Building a lifelong learning culture at the workplace
Having served Singapore’s power generation needs for more than four decades, power generation company Senoko Energy has overseen and experienced a sea change of reforms and developments in the energy industry. For instance, more renewable technologies are being introduced, energy markets are liberalising, and digitalisation is enabling capabilities that have never existed before, shared Joey Kwek, vice-president, Human Resource and Corporate Services, Senoko Energy.
Speaking exclusively to HRM Asia, she added, “From a talent management perspective, that means more needs to be done to keep our workforce updated on the evolving business requirements to ensure that they stay relevant. This is why we are actively investing in developing news skills and on-the-job training.”
Currently employing 300 people as one of Singapore’s largest power generation companies, Senoko Energy faces a similar challenge to many companies operating in Singapore. According to statistics by Singapore’s Ministry of Manpower, persons aged 55 and older took up 23.8% of the labour force in 2018. Exacerbating the aging workforce conundrum, is a negative perception of the energy sector by the next-generation workforce.
“The energy sector, which can be difficult to understand for an industry outsider, has become less appealing for young graduates and professionals, especially in technical roles such as engineering,” Kwek explained. “There is a perception that jobs in the energy sector are backend and not as glamorous as office roles that have become mainstream today.”
Senoko Energy invests heavily in helping older employees upskill through on-the-job training to equip them with the technical and soft skills required to meet the needs of the changing energy industry. Simultaneously, they are adopting initiatives to build an understanding and appreciation of the energy sector among the younger generation.
For example, through government-supported scholarships such as the Energy-Industry Scholarship (EIS) and the Singapore-Industry Scholarship (SgIS), scholars get the opportunity to join as interns, and develop a better understanding of the power sector before commencing their careers with Senoko Energy.
Another key component of the company’s hiring policy is the belief in fair remuneration. “We have some of the most competitive remuneration schemes based on the candidate’s qualifications, experience and skill sets,” said Kwek. “Other comprehensive benefits such as leave schemes, medical benefits, training programmes and awards are also provided to our employees.”
With the belief that a company’s values are at the core of employer branding and attracting new talent, Senoko Energy cultivates a culture of openness and dynamism, while remaining family-centric at its core. Kwek continued, “We believe in teamwork and have built a strong culture that encourages cooperation and collaboration across the organisation. We also believe that our employees are our biggest asset, and that we need to constantly evolve to better serve them just as they serve us.”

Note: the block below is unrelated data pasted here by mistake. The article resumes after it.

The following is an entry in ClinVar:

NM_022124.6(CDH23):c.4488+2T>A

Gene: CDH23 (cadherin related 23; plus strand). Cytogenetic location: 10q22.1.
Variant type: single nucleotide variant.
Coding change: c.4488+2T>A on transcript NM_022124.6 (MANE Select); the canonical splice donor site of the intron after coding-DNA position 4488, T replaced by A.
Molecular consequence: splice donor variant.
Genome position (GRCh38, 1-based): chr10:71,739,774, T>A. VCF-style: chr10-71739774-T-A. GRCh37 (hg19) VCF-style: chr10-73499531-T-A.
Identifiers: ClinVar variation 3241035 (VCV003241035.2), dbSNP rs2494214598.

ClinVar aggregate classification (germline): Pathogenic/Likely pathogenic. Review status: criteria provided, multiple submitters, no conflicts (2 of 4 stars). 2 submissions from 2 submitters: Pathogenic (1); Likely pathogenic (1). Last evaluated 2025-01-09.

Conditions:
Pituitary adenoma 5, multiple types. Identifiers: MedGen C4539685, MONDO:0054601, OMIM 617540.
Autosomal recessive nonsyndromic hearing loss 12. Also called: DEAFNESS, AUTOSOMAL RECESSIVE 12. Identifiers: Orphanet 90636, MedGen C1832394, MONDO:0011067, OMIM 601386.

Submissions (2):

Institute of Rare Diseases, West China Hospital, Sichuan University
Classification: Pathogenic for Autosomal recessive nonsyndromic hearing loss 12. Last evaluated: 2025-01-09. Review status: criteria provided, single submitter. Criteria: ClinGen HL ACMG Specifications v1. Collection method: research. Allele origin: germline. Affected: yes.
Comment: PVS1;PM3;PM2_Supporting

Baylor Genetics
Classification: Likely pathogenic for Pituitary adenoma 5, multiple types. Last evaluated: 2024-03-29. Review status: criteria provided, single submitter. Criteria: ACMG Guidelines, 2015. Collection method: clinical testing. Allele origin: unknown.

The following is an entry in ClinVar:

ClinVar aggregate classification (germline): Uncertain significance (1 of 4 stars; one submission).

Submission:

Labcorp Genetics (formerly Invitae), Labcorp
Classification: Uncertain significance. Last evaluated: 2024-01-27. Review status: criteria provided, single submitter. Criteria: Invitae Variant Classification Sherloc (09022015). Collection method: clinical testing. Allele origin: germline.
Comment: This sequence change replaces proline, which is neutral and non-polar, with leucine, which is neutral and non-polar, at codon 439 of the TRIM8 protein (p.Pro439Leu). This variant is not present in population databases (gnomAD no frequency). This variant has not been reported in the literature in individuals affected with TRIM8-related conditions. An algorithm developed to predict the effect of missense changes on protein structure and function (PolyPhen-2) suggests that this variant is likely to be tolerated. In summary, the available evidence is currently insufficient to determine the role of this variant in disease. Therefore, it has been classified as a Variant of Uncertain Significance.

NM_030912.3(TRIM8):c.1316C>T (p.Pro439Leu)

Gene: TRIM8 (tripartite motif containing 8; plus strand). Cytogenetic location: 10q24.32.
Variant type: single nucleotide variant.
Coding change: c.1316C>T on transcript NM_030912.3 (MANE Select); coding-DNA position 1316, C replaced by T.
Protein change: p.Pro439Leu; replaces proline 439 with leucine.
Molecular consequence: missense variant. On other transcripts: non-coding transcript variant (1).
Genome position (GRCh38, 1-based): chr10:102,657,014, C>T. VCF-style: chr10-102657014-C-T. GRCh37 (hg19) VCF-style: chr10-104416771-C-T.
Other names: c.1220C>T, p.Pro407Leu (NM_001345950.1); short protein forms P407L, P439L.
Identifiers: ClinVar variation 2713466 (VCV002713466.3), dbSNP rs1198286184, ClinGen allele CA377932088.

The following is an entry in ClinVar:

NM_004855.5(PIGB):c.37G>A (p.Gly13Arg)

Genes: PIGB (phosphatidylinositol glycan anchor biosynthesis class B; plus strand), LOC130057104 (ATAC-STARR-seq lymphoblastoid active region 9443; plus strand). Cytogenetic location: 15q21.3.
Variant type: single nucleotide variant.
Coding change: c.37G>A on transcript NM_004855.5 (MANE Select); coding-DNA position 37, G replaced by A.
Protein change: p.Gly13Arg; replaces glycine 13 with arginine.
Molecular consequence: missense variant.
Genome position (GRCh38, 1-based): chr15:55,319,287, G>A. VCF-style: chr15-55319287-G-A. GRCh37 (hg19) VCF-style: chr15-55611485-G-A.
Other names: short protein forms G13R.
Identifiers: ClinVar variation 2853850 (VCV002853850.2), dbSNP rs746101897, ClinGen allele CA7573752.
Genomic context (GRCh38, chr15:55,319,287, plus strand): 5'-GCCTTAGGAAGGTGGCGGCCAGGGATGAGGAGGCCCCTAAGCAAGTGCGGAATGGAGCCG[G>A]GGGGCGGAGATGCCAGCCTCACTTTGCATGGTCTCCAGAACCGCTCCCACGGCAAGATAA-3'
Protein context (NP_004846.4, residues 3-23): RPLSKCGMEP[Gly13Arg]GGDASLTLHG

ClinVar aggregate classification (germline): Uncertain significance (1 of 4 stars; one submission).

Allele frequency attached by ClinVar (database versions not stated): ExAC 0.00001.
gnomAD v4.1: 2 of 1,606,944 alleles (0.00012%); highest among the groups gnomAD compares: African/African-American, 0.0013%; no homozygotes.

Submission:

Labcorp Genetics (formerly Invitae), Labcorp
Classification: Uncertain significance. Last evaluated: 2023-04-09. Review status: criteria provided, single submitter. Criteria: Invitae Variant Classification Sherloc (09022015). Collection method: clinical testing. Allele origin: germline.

There is also a continued emphasis placed on nurturing current employees and preparing them for future challenges through initiatives such as the Talent Management Programme, which is aimed at developing high-performing employees into future leaders. Through a rigorous screening process, employees who are qualified are provided with tailor-made learning programmes and development opportunities to accelerate their growth.
Another key purpose the Talent Management Programme serves is to support the transfer of knowledge from the one generation to another. As part of the programme, selected talent goes through a series of tailor-made learning programmes and development opportunities under the mentorship of senior leaders in Senoko Energy.
“In addition, we also believe that learning is an on-going process that need not be institutionalised and can take place every day and everywhere,” said Kwek. “This year, we launched a ‘Learning Fiesta’ campaign with the tagline of ‘I learn everyday’ to encourage employees to take ownership of their own learning and look for everyday opportunities to learn. We hope this campaign will encourage our younger employees to proactively learn from the wealth of knowledge and experience of their senior colleagues.”
Since 1997, Senoko Energy has been a Certified On-The-Job Training Centre (COJTC) by the Institute of Technical Education, and has developed more than 500 blueprints to equip employees with the qualifications required to deliver operational excellence. Last year, Senoko Energy was selected for the COJTC Distinguished Partner Award, which recognises commitment in people development through a structured on-the-job system. The company also bagged the SkillsFuture Employer Award 2019, based on its efforts to champion employees’ skills development, and build a lifelong learning culture at the workplace.
“Even as we look to facilitate a smooth transfer of knowledge between generations, we recognise that the energy landscape is rapidly evolving. To ensure that our workforce is ready for future demands, it is important that all employees, irrespective of age, continue to learn and upskill,” Kwek concluded.